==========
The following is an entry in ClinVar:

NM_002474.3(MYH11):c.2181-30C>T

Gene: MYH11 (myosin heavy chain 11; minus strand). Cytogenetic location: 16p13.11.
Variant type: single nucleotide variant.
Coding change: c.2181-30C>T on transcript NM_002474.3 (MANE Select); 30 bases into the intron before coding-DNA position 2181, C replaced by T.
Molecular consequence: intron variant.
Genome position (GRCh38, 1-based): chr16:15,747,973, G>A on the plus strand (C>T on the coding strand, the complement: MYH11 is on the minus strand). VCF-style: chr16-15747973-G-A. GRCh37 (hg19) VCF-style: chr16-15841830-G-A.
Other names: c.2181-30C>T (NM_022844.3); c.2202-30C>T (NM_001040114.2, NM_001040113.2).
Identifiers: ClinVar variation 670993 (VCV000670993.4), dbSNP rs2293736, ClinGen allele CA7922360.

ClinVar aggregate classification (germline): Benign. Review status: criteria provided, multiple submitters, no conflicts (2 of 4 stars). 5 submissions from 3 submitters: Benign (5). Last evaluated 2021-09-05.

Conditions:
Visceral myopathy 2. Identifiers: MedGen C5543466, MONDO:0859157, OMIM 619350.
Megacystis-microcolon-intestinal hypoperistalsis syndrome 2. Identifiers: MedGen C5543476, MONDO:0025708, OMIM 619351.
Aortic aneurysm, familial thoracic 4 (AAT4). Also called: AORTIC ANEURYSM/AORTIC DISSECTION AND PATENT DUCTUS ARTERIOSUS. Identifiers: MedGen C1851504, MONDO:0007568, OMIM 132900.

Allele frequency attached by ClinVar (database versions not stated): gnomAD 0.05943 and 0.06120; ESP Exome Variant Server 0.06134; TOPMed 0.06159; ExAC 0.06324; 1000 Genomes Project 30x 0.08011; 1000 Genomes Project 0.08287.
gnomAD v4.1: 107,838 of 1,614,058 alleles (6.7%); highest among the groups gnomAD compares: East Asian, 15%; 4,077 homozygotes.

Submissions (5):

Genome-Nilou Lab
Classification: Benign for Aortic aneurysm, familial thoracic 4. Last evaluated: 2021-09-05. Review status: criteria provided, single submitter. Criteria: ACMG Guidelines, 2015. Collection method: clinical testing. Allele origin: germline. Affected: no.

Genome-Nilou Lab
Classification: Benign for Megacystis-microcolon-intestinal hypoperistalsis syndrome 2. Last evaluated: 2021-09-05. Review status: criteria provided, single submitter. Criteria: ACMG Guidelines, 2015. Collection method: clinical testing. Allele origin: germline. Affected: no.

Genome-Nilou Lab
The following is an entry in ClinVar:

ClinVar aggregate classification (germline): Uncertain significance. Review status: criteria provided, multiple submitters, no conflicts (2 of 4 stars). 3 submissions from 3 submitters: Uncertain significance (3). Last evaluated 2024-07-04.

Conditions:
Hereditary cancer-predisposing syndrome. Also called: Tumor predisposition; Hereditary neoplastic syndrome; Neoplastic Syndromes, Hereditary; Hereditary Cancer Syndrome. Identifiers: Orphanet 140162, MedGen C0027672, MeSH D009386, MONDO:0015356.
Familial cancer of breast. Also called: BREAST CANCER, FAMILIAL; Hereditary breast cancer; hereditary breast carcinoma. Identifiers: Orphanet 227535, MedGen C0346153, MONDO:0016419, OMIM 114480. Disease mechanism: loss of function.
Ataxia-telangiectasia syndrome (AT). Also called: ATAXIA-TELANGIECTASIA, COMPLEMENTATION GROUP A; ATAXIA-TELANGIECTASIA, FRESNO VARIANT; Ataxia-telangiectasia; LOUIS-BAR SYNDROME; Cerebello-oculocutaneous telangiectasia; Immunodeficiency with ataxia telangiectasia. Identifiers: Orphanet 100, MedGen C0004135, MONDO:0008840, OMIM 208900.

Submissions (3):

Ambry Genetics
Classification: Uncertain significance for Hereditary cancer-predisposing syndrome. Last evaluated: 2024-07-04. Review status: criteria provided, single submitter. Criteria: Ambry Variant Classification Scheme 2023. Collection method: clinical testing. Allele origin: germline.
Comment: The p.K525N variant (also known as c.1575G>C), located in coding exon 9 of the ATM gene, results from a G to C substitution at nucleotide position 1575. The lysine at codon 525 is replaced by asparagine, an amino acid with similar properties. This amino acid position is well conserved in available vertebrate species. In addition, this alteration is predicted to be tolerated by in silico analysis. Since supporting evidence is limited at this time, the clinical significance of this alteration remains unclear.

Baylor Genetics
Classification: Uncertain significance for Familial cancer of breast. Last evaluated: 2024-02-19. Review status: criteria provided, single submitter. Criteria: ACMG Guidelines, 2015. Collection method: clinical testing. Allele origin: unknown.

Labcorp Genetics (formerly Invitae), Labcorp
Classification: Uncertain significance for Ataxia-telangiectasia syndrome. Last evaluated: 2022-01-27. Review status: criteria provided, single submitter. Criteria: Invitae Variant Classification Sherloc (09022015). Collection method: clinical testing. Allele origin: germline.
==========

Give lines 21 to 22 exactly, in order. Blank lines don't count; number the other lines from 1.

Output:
Classification: Benign for Megacystis-microcolon-intestinal hypoperistalsis syndrome 2. Last evaluated: 2021-09-05. Review status: criteria provided, single submitter. Criteria: ACMG Guidelines, 2015. Collection method: clinical testing. Allele origin: germline. Affected: no.

Genome-Nilou Lab